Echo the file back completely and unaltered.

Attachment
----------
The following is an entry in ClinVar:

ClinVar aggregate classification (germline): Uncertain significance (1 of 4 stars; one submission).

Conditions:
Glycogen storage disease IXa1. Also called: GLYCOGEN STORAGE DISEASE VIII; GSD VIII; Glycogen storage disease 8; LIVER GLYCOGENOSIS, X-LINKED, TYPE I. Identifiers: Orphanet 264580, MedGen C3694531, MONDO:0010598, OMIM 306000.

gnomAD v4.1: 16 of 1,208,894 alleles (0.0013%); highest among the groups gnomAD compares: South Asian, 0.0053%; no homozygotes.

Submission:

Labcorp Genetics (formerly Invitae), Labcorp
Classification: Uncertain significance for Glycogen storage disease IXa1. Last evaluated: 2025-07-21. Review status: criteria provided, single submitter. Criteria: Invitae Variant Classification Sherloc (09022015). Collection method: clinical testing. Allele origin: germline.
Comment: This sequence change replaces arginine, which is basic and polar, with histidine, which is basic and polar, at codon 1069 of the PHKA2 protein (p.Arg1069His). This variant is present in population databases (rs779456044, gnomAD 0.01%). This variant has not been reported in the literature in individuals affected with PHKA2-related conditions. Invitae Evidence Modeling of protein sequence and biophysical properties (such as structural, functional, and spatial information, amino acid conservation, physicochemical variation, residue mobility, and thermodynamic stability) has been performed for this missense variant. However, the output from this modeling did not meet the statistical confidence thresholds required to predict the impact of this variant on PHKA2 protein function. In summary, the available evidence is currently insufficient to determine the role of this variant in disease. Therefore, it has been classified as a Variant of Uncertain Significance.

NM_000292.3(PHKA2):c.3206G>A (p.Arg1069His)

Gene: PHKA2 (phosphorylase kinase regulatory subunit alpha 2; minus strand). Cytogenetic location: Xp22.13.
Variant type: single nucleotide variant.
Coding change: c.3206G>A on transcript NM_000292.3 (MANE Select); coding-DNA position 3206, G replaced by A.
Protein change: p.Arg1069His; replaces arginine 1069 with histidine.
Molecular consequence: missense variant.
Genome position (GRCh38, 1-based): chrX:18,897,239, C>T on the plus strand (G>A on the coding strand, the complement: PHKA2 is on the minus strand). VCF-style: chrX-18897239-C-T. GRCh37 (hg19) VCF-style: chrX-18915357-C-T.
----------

The following is an entry in ClinVar:

ClinVar aggregate classification (germline): Uncertain significance (1 of 4 stars; one submission).

Conditions:
Glycogen storage disease IXa1. Also called: GLYCOGEN STORAGE DISEASE VIII; GSD VIII; Glycogen storage disease 8; LIVER GLYCOGENOSIS, X-LINKED, TYPE I. Identifiers: Orphanet 264580, MedGen C3694531, MONDO:0010598, OMIM 306000.

gnomAD v4.1: 16 of 1,208,894 alleles (0.0013%); highest among the groups gnomAD compares: South Asian, 0.0053%; no homozygotes.

Submission:

Labcorp Genetics (formerly Invitae), Labcorp
Classification: Uncertain significance for Glycogen storage disease IXa1. Last evaluated: 2025-07-21. Review status: criteria provided, single submitter. Criteria: Invitae Variant Classification Sherloc (09022015). Collection method: clinical testing. Allele origin: germline.
Comment: This sequence change replaces arginine, which is basic and polar, with histidine, which is basic and polar, at codon 1069 of the PHKA2 protein (p.Arg1069His). This variant is present in population databases (rs779456044, gnomAD 0.01%). This variant has not been reported in the literature in individuals affected with PHKA2-related conditions. Invitae Evidence Modeling of protein sequence and biophysical properties (such as structural, functional, and spatial information, amino acid conservation, physicochemical variation, residue mobility, and thermodynamic stability) has been performed for this missense variant. However, the output from this modeling did not meet the statistical confidence thresholds required to predict the impact of this variant on PHKA2 protein function. In summary, the available evidence is currently insufficient to determine the role of this variant in disease. Therefore, it has been classified as a Variant of Uncertain Significance.

NM_000292.3(PHKA2):c.3206G>A (p.Arg1069His)

Gene: PHKA2 (phosphorylase kinase regulatory subunit alpha 2; minus strand). Cytogenetic location: Xp22.13.
Variant type: single nucleotide variant.
Coding change: c.3206G>A on transcript NM_000292.3 (MANE Select); coding-DNA position 3206, G replaced by A.
Protein change: p.Arg1069His; replaces arginine 1069 with histidine.
Molecular consequence: missense variant.
Genome position (GRCh38, 1-based): chrX:18,897,239, C>T on the plus strand (G>A on the coding strand, the complement: PHKA2 is on the minus strand). VCF-style: chrX-18897239-C-T. GRCh37 (hg19) VCF-style: chrX-18915357-C-T.